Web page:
Ford was president from 1974 to 1977 before defeating Reagan in the primary then losing to Jimmy Carter, and he not only oversaw the evacuation of Saigon, survived two assassination attempts, and pardoned Nixon, he also rented out his former home in the now quiet neighborhood. When Ford left office after just 29 months, he and his family decided California was the place for them, so they sold their home of 19 years. Mrs Ford later wrote, "For me, leaving the White House wasn't nearly so much of a wrench as leaving our house in Alexandria. After we decided we weren't going to move back and put the house up for sale, I never went over there again. I didn't want to. We had built the place, the children had grown up there, all of our neighbors were friends. We'd been to so many block parties and Fourth of July celebrations, we'd planted gardens and put in trees, and I knew if I saw it again it would upset me."
In later years the house was often rented for short periods of time, but never had a long-term occupant. In 2006 the house went up for sale for just over a million dollars, but the housing bubble burst and it sat on the market. As of the writing of this tip (April 2009), the house is still listed for sale, but the price has dropped to a bargain price of just $750,000 for this piece of history. If you drive through the neighborhood you will notice the "for sale" sign in the front yard and, just maybe, on one of the neighbor houses, a plaque from the media offering thanks for the use of their yard.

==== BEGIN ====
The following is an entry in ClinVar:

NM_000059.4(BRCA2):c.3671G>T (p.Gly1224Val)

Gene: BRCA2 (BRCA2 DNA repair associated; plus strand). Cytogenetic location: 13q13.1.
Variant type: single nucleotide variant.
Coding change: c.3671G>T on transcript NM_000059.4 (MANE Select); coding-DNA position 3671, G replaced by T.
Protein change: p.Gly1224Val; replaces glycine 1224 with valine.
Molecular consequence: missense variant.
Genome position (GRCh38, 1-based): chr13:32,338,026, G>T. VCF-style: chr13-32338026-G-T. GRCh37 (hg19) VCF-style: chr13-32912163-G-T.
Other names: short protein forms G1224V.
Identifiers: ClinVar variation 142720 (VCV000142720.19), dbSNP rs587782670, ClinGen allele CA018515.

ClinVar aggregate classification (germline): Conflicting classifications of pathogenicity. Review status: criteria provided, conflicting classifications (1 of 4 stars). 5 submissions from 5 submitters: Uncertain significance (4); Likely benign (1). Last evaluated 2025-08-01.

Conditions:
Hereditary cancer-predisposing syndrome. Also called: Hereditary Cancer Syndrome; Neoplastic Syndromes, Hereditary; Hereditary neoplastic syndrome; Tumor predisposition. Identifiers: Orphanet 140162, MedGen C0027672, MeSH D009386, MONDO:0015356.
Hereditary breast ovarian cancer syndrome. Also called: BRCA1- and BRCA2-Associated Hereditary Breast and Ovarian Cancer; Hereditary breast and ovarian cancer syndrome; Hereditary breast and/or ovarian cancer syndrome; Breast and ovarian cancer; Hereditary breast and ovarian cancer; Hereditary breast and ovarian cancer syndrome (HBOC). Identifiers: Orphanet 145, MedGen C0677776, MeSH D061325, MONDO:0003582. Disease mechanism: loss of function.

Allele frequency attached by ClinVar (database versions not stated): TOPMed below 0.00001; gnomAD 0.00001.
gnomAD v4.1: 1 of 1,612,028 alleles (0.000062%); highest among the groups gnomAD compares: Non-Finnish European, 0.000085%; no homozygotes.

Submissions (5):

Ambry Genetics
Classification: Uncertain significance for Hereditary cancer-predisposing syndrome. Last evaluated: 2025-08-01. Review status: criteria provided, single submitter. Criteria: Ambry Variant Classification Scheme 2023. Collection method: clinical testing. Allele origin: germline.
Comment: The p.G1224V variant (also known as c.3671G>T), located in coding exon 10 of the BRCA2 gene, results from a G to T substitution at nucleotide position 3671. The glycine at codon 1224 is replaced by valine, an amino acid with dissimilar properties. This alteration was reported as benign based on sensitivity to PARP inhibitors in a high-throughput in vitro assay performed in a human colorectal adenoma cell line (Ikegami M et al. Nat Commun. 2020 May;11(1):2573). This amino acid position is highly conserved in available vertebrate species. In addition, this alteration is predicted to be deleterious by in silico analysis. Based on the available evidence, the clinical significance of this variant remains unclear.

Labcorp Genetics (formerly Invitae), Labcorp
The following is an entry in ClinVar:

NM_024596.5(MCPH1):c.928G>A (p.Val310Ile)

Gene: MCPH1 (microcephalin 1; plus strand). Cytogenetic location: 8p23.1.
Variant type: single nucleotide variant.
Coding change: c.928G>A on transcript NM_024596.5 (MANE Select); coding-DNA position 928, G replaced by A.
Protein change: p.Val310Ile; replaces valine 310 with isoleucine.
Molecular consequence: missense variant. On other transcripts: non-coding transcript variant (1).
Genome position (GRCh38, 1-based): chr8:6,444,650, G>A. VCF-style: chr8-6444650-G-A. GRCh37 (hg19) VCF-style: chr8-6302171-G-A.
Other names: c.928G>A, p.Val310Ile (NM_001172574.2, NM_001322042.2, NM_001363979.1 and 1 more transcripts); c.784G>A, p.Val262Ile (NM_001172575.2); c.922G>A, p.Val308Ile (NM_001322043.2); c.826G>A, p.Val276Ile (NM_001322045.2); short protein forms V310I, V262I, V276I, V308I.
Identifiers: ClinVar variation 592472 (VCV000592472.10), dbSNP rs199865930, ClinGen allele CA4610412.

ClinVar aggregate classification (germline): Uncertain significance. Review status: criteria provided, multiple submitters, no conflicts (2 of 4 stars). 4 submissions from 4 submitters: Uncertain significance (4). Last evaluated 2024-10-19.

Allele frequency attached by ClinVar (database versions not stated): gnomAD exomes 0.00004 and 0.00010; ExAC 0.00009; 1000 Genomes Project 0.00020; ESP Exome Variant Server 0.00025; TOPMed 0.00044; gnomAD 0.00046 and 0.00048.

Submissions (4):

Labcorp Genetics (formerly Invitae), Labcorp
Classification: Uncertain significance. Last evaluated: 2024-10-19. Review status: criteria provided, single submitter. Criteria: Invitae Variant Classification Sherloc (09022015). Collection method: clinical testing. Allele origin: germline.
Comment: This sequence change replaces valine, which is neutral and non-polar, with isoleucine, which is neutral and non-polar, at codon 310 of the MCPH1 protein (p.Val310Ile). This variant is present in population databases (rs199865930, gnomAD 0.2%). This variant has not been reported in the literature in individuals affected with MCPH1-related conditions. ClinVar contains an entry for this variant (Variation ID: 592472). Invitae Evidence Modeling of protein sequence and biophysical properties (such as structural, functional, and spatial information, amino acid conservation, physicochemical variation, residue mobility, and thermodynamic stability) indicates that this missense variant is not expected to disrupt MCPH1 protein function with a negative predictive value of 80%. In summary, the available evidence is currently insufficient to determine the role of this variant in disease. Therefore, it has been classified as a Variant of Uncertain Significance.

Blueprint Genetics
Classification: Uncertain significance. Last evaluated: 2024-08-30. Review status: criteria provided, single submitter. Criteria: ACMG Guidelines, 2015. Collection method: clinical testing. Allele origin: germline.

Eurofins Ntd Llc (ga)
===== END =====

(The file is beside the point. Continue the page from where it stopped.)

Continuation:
In 2008, shortly after President Ford's death, the city of Alexandria named a nearby residential street and a small one-acre park after the former resident and president.
River Farm - HQ of American Horticultural Society
River Farm consists of 25 acres of landscaped lawns and gardens along the Potomac River. The estate's history dates back to the earliest days of America and includes George Washington as an owner. In 1654 this land was granted to Captain Giles Brent, one of Jamestown's early settlers and a relative of Lord Baltimore. Later, in 1739, a distant relative named William Clifton inherited the land, and in 1757 he built the current mansion that was later expanded to its present size. This was the site of a ferry across the Potomac that became the main route from Georgia to New York City and Boston, obviously an important and heavily traveled path.
In 1760 George Washington purchased the land and renamed the area River Farm. Of his five plantations (Mount Vernon, River Farm, Union Farm, Muddy Hole Farm, and Dogue Run Farm), River Farm was located the farthest north; it was rented to various farmers then willed to Martha Washington's niece's husband upon Washington's death. The house stayed in the Washington family until 1866, and in 1971 the Soviet Embassy offered to buy the house, but Congress stepped in. The estate was then sold to the American Horticultural Society which soon moved its headquarters from Alexandria to River Farm.
Today the farm has a huge front lawn, beautiful gardens, wild fields along the Potomac, orchards, and lots of benches for relaxing. Entrance to the grounds is free.
African American Heritage Park
The African American Heritage Park occupies nine acres between the historic Alexandria National Cemetery and the newly developed Carlyle Neighborhood. The park was built around a tiny one acre cemetery from the late 1800s that has just six of the 21 original grave sites remaining.
The park is managed by the Alexandria Black History Museum and includes sculptures such as the bronze trees named "Truths That Rise From the Roots Remembered." There is a trail around the park as well as several memorial plaques describing the history of the black community in the area.
The park opened in 1995.